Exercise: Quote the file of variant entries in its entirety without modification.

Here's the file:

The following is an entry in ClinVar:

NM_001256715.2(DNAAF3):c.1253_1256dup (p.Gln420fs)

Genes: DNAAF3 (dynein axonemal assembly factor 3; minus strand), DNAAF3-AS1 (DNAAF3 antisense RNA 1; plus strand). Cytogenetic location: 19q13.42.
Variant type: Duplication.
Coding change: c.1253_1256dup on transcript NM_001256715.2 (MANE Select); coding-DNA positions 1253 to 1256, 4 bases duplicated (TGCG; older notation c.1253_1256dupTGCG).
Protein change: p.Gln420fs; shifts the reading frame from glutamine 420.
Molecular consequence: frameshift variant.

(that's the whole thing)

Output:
The following is an entry in ClinVar:

NM_001256715.2(DNAAF3):c.1253_1256dup (p.Gln420fs)

Genes: DNAAF3 (dynein axonemal assembly factor 3; minus strand), DNAAF3-AS1 (DNAAF3 antisense RNA 1; plus strand). Cytogenetic location: 19q13.42.
Variant type: Duplication.
Coding change: c.1253_1256dup on transcript NM_001256715.2 (MANE Select); coding-DNA positions 1253 to 1256, 4 bases duplicated (TGCG; older notation c.1253_1256dupTGCG).
Protein change: p.Gln420fs; shifts the reading frame from glutamine 420.
Molecular consequence: frameshift variant.